Department of Human Services Secretary Michelle Saddler said that housing the schools in her department places hiring and procurement restrictions not faced by other schools on the institutions. “The state agencies have quite a lot of process that we go through in procuring goods, commodities services, etc. And that makes it difficult for a school that needs timely procurement for school supplies.” She said the administration is weighing whether the schools should remain under her administration or be moved to another agency, such as the State Board of Education. “The school for the deaf and the school for the visually impaired are hybrid programs. … They are hybrid programs in that they’re located within the Department of Human Services, and yet they are schools. So they are education institutions with wrap-around human services, and they’re residential institutions.” Saddler added that DHS is looking for ways to direct education dollars to the schools. “In an environment of decreasing resources, and particularly decreasing resources for human services, how can we stretch human services dollars to serve all the many people, the 2 million people, that DHS serves every day? How can we stretch those while accessing education dollars that may be available both at the state and federal level?”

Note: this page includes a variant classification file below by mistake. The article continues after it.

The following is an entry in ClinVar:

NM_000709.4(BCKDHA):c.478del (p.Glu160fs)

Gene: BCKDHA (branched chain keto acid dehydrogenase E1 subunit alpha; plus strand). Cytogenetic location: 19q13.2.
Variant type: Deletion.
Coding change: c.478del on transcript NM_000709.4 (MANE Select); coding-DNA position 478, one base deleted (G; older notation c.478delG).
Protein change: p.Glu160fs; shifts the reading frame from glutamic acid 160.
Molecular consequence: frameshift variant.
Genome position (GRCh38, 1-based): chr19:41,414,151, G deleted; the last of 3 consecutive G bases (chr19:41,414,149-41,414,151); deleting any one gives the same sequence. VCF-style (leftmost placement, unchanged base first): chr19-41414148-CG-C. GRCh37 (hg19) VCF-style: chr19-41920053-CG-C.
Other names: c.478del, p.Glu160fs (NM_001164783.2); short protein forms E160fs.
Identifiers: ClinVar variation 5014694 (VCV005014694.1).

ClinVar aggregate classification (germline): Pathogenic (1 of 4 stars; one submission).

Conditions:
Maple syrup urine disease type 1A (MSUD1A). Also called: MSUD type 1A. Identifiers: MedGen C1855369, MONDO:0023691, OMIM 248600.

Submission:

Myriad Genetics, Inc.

The schools charged a task force with determining which agency was best to oversee them, and that task force recommended in 2010 that they stay a part of DHS. The parent and alumni associations favor a plan that would make the institutions into lab schools. The group is looking to two lab schools run by public universities in the state as models. Margaret Vaughn, who lobbies on behalf of the parents of students at the schools, as well as the alumni, said the plan would allow the schools to receive general state aid funding that is doled out per student. She said that in total, the schools would receive about $2 million in education dollars if they were converted to so-called lab schools. “It would be at least a dent. At least it would be something. And $2 million is a lot of money, especially with the financial crisis that everyone is going through now.” However, representatives from the State Board of Education said such a plan would require changes to the law.